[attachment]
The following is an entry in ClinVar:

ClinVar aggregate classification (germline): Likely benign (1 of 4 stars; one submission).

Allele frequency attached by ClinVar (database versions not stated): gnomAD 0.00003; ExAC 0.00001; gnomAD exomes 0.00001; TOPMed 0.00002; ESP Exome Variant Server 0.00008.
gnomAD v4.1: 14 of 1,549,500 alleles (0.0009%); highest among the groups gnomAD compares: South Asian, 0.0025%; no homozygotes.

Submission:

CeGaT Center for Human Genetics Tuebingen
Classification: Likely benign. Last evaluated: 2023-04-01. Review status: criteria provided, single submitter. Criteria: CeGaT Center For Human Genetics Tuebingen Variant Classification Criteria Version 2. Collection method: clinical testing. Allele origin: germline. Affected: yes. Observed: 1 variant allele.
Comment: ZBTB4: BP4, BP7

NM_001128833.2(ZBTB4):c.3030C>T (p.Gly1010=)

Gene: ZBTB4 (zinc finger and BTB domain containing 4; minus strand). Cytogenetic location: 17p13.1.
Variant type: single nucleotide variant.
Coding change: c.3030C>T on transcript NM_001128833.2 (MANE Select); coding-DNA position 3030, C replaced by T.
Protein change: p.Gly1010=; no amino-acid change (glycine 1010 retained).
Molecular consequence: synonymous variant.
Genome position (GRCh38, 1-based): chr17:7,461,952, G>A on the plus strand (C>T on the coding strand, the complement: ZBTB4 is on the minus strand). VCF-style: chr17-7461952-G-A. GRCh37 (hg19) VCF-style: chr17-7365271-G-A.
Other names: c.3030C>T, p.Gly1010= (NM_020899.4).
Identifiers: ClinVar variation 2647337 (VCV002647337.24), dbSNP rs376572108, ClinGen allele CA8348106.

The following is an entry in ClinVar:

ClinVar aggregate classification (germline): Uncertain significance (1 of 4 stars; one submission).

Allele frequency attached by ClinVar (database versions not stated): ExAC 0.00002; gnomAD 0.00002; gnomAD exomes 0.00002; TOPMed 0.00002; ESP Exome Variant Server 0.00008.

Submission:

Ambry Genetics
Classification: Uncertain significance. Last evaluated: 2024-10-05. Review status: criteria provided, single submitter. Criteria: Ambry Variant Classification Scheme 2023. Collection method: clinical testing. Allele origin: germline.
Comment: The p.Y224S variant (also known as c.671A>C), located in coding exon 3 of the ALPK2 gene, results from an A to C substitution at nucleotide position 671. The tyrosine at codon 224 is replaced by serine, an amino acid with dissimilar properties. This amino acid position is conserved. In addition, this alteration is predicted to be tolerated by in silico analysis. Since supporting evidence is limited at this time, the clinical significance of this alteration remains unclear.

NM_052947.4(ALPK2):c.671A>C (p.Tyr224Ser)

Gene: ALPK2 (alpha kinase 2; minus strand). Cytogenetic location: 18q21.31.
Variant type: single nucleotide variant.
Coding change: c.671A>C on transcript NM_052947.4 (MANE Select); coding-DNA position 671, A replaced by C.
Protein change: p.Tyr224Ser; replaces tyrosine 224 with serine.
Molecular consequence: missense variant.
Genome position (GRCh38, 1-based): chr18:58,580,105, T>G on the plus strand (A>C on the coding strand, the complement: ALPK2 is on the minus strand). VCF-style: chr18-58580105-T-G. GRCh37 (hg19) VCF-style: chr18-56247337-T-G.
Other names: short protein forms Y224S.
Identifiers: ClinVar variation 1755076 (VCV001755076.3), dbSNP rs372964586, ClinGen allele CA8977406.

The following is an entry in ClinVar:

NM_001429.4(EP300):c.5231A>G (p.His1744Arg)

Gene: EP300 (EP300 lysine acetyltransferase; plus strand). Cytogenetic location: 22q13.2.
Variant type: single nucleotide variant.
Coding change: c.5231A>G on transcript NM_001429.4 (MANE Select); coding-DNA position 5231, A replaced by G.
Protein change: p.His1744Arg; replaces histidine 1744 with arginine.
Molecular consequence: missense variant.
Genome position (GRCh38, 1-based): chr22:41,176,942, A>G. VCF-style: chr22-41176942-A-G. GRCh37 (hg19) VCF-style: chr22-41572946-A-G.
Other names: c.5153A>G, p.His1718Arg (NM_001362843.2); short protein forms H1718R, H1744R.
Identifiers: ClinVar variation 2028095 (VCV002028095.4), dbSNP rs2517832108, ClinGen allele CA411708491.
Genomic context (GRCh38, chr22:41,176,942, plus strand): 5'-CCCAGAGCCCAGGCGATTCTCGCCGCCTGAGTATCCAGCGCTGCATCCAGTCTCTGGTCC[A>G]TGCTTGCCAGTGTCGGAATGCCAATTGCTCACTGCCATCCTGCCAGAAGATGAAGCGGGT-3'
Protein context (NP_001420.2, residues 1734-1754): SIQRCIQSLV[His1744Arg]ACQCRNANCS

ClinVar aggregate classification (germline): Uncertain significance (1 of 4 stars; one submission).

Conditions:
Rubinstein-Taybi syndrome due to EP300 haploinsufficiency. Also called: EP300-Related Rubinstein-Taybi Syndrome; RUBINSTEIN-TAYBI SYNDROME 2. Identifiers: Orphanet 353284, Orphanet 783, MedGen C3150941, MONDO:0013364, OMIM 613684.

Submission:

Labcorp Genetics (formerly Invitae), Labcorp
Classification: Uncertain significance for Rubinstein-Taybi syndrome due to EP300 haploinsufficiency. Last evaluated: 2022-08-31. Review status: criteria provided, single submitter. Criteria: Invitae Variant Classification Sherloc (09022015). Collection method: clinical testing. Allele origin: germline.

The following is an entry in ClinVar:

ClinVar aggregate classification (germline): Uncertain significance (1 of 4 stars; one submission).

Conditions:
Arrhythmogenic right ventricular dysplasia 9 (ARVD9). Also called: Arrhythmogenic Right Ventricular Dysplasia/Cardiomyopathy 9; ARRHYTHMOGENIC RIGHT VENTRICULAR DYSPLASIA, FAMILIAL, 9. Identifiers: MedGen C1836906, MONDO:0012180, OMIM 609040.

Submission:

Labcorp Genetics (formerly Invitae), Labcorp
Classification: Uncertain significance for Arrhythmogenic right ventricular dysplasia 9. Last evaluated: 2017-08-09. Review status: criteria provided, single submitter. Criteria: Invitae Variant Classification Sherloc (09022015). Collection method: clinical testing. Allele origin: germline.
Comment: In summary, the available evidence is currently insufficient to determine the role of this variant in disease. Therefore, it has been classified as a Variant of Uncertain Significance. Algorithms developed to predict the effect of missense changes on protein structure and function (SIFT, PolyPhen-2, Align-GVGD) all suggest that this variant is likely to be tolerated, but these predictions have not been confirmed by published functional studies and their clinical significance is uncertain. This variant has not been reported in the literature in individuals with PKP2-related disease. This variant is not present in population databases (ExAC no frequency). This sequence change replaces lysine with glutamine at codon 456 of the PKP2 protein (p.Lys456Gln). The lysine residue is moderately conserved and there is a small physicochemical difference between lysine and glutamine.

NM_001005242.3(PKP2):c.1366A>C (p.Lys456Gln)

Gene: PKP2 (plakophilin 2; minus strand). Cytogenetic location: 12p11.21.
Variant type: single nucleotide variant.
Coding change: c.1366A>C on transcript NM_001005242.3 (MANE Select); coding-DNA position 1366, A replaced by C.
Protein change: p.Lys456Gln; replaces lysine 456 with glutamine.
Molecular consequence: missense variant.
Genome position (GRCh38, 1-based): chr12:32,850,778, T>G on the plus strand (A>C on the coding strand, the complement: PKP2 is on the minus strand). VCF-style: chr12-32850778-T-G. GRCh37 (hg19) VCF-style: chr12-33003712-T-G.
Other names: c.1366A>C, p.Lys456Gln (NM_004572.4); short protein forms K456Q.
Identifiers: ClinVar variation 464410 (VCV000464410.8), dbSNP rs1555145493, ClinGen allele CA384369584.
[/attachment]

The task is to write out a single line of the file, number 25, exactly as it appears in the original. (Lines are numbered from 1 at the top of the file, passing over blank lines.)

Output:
NM_052947.4(ALPK2):c.671A>C (p.Tyr224Ser)